Following a well-established trend in Canadian political culture over the past few decades, this campaign has been marked by the absence of such discussions, which have been replaced by a poor substitute in the form of simplifying formulas characteristic of political marketing that is in many ways unworthy of the nobility of political life.
The low levels of our debates are there for everyone to see. The great figures of our political life would rather exchange, sometimes blatantly, lines learned by heart whose meaning, often evanescent, is sometimes even characterized by an unfortunate duplicity. Yet political life is the place where the common good is pursued, which in a parliamentary democracy like ours is characterized by a deliberation that requires seriousness, depth, and a genuine desire to build a shared society.
A disturbing uniformity
Yet the major political parties represented in the House of Commons tend to be increasingly similar on many of the major issues. The Conservative Party, for example, has essentially set aside a more traditional perspective on social issues under its current leadership. Further, in this context of pandemic, it has also become less interested in promoting hard-line economic policies. It could be said that the party distinguishes itself mainly by moderating the positions of the Liberal Party.
Some might argue that this standardization of discourse, particularly on social issues, reflects a society in which certain issues are no longer being addressed, simply because they are no longer of interest to the public. This explanation has its limits, however.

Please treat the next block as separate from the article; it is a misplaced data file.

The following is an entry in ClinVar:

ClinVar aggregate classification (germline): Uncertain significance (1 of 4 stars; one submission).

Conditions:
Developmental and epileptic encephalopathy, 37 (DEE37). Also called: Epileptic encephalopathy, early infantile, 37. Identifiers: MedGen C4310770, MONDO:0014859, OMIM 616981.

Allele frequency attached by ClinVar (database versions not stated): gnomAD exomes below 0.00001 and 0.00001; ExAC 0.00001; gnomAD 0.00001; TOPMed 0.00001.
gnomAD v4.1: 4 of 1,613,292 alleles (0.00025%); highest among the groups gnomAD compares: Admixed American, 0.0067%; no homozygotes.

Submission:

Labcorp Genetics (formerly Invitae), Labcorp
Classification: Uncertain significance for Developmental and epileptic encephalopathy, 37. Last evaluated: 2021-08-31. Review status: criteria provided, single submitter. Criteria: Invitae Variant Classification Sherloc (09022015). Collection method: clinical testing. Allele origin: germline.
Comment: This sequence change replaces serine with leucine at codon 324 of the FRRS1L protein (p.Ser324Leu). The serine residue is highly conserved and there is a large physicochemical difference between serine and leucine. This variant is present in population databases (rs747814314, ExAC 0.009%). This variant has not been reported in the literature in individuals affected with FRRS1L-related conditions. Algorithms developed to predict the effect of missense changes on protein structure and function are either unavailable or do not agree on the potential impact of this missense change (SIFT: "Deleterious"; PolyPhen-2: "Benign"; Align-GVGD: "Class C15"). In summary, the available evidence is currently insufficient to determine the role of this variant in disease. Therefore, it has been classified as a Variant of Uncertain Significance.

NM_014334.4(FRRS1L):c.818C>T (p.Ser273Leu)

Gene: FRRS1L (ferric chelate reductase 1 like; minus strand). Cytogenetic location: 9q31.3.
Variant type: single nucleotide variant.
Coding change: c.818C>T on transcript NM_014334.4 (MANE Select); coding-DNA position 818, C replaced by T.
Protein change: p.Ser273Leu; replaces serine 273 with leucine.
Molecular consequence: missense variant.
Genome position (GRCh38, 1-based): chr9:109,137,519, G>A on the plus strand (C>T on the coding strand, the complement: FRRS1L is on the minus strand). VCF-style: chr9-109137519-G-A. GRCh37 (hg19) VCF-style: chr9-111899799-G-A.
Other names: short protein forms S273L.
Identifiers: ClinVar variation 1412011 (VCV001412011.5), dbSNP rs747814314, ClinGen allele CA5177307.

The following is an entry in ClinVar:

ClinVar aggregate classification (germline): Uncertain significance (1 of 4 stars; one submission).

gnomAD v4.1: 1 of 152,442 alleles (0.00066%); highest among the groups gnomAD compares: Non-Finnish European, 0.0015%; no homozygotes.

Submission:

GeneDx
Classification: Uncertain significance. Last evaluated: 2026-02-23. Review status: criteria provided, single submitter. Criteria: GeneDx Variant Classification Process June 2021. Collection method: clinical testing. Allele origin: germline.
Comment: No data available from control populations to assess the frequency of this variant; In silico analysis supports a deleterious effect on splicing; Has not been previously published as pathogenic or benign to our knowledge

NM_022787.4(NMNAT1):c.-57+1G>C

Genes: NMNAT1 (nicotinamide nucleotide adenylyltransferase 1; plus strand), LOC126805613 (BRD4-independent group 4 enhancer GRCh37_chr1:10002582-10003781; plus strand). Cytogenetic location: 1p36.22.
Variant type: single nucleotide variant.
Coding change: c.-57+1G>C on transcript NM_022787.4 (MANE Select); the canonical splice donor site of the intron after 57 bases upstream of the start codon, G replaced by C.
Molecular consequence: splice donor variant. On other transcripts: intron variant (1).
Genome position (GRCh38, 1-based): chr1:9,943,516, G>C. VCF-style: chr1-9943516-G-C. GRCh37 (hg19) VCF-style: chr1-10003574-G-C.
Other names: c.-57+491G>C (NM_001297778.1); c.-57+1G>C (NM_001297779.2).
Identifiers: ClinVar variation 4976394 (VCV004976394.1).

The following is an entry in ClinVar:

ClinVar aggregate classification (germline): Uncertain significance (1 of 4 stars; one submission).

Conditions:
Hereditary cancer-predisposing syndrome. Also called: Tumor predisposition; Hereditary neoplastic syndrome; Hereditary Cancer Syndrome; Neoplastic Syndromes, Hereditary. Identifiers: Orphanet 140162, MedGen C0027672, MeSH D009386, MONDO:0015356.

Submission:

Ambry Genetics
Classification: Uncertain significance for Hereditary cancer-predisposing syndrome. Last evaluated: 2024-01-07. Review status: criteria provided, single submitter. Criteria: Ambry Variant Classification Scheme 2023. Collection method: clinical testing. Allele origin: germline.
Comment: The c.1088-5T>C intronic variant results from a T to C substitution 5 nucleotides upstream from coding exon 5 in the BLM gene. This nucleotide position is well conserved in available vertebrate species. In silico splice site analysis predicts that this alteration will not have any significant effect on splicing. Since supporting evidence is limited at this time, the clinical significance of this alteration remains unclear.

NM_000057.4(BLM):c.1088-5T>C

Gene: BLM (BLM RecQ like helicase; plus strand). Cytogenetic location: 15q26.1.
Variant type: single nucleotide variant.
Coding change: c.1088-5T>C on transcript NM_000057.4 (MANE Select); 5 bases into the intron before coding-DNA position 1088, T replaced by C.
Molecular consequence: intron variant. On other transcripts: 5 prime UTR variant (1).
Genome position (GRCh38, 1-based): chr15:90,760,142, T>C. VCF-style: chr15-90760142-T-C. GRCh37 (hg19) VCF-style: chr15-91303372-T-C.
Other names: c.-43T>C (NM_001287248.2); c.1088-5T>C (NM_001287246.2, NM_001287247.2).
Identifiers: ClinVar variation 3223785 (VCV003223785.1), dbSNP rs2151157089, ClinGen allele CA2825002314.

The role of the media
In a large and modern society like Canada, civic conversations take place through mass media, a social environment in which, like in any other, certain views are more common than others. That is perfectly normal and should not come as a surprise. Caution and critical thinking are always well-advised, though, as the relative levels of exposure and understanding of certain views may not always reflect the range of perspectives held in the general population.
In his recent book
, Liberal politician John Milloy, a Catholic, noted the way in which the media treated former Conservative leader Andrew Scheer in the 2019 Canadian federal election, focusing on his faith and his stance on abortion. Although Mr. Scheer is obviously responsible for the way in which he chose to approach these issues, the generally held views on these topics within media circles was fairly clearly on display. This particular set of events is only a recent illustration of the sidelining of certain views in the public space that may not necessarily reflect the fullness of general public sentiment.
Risks to think about
The experience of recent years in major Western democracies shows that when certain widely held perspectives in the population cease to be represented by the traditional parties of government, they find their place in the civic conversation in other ways, often ways that most of us would find objectionable.
Just now, we are seeing a paradoxical rise of polarization, and even political violence, particularly directed towards Prime Minister Justin Trudeau. This comes at a time when our society is marked by COVID fatigue, which is causing an audible minority to speak out in ways that are at best undignified, at worst violent.
This tension between the relative uniformity of the political parties' discourse and the emergence of tensions at the margins of political life was one of the particularities of this election. Now that it has concluded in a predictable status quo ante bellum
, let us hope that this new minority parliament will be characterized by more openness, and by debates focused less on superficial party polarization and more on the exposition, as rational as it is passionate, of each and everyone's perspectives.